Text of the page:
Wednesday, March 25, 2009

Thoughts about environmental reporting

Have you ever noticed that when you listen to the news on a topic that you know nothing about, you assume that the reporter knows what he or she is talking about? But when you are knowledgeable about the subject, you're surprised by how many things the reporter doesn't understand or actually gets wrong? It's kind of like how, when I'm driving, I expect all of the pedestrians to get out of my way. But if I'm walking, I assume that the cars should avoid me.

Anyway, I was listening to a news report yesterday about a landfill (dump) that was contaminating nearby groundwater (water contained in rocks below the ground surface) and my ears perked up. In my former life (before kids), I used to investigate abandoned hazardous waste sites (fascinating, icky places like mine tailings, old manufacturing plants, and dumps). But the reporter never talked about hazardous wastes or even hazardous substances. She said that monitoring wells around the landfill had detected "toxic chemicals" in the groundwater.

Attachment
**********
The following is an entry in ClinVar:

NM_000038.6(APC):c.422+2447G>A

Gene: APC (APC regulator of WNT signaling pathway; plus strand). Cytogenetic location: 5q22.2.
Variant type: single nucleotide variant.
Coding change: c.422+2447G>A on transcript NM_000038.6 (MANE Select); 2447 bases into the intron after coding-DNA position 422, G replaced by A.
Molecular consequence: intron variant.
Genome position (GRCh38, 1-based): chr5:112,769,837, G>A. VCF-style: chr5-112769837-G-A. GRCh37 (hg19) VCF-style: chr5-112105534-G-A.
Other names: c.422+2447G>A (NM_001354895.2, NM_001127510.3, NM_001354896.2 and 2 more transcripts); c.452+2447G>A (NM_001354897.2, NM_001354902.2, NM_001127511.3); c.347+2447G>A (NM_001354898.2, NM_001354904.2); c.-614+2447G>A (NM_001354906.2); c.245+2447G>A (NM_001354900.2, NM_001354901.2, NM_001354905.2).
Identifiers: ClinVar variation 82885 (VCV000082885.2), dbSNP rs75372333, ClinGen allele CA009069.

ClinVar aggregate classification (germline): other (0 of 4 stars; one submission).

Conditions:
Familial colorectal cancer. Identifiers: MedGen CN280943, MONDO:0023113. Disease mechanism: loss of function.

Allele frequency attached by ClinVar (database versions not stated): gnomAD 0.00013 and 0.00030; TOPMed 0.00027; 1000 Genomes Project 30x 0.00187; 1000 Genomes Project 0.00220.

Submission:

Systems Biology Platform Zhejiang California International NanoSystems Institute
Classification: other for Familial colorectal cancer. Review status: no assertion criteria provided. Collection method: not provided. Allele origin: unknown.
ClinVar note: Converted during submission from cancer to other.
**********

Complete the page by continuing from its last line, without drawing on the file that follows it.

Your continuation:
Now, this may not be wrong, but it doesn't tell us much. The word "toxic" has a specific meaning under the law, but reporters tend to throw it around randomly. As far as "chemicals" go, most anything can be a chemical. A quick search of online definitions tells us that chemicals result from reactions that effect changes to atoms or molecules.

So, have we learned anything about what's actually been found in the groundwater? No. Even assuming that the reporter is correct and the substance meets the legal definition of a toxic chemical, we could be looking the effects of anything from arsenic (a metal) to chlorine (a gas). We don't know if the substance dissolves in water or if it floats or sinks.

The reporter went on to say that the mystery substance was detected at levels that exceeded 50 times what the environmental agencies say is safe for drinking water. That sounds really scary, doesn't it? But she never said if anyone was actually drinking the water. Monitoring wells often are very shallow and examine water that most people would never drink anyway. Don't get me wrong, it's not great if water is contaminated. But it isn't quite as bad as it sounds.

So, the next time you listen to your news and think, that doesn't sound right, trust your gut. As we've discussed before, everyone has their own bias. Even me!


CricketB said...

In Ottawa in the 80s, aka Silicon Valley North, the science reporter didn't know the difference between CO and CO2, and silicon and silicone. It makes me wonder how knowlegable they are on subjects I know nothing about.

jublke said...

I hear you, CricketB. But somehow, I read or listen to the news and usually I just assume that the reporters know what they are talking about. I'm not sure why I forget to think critically about what I'm hearing or seeing, but I often do.